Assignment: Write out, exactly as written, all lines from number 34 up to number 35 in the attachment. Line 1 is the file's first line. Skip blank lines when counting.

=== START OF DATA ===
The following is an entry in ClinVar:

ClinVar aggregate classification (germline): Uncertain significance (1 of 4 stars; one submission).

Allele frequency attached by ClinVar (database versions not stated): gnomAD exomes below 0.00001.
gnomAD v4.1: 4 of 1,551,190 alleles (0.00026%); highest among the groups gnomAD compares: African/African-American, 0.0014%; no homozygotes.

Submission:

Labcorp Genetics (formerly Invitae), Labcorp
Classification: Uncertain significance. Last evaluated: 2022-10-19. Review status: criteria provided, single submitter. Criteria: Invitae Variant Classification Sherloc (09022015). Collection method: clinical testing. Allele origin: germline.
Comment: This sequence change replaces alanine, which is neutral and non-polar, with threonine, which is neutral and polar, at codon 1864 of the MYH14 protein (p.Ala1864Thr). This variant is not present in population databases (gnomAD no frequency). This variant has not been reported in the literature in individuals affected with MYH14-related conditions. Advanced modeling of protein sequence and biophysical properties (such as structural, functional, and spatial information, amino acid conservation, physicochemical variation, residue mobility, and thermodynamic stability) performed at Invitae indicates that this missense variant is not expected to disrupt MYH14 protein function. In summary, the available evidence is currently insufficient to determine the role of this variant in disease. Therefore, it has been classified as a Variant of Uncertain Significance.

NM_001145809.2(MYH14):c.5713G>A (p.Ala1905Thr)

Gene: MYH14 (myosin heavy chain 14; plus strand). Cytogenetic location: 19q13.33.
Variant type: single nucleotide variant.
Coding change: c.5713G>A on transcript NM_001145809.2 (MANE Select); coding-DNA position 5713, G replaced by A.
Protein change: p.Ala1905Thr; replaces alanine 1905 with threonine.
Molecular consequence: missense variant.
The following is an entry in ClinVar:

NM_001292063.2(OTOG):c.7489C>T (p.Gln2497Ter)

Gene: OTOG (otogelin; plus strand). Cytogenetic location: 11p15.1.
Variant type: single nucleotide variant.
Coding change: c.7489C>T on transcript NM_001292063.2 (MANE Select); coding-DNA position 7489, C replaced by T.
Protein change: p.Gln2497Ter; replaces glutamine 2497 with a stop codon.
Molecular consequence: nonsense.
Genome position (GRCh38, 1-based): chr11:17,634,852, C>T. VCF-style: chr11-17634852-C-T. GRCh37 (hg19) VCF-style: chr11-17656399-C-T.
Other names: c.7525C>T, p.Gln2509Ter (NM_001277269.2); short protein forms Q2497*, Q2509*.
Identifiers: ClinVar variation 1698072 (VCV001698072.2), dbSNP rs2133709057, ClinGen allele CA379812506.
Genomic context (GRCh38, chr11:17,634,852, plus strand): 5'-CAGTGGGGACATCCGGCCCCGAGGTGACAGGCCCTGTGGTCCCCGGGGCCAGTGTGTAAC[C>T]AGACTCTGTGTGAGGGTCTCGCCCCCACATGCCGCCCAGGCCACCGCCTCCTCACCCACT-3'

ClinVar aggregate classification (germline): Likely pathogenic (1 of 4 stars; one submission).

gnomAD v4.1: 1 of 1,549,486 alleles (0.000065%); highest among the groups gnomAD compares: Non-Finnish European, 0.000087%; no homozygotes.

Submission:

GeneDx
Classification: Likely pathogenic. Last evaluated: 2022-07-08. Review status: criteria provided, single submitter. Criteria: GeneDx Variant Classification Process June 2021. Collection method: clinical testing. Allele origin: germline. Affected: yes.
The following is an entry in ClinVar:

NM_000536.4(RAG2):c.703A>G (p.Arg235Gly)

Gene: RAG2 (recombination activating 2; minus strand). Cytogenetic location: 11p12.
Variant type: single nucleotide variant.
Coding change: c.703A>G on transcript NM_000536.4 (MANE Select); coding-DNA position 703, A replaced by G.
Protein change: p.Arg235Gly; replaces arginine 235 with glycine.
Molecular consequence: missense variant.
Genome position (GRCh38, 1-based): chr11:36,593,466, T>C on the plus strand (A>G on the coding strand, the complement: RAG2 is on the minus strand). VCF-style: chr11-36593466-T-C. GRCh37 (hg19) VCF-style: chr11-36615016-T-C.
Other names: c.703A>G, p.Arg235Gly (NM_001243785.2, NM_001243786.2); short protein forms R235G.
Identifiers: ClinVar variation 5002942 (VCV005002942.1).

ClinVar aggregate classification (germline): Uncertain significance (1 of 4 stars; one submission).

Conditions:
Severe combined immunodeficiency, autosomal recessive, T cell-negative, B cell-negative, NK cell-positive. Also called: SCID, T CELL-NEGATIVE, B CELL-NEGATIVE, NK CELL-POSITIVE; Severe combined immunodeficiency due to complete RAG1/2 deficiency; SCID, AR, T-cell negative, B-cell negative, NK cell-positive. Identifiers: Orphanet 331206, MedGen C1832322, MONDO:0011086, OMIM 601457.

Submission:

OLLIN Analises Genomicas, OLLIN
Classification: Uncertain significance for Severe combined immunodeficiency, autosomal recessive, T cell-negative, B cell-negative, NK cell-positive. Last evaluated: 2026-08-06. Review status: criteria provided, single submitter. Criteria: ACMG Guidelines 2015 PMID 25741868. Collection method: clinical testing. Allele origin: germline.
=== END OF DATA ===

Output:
Variant type: single nucleotide variant.
Coding change: c.703A>G on transcript NM_000536.4 (MANE Select); coding-DNA position 703, A replaced by G.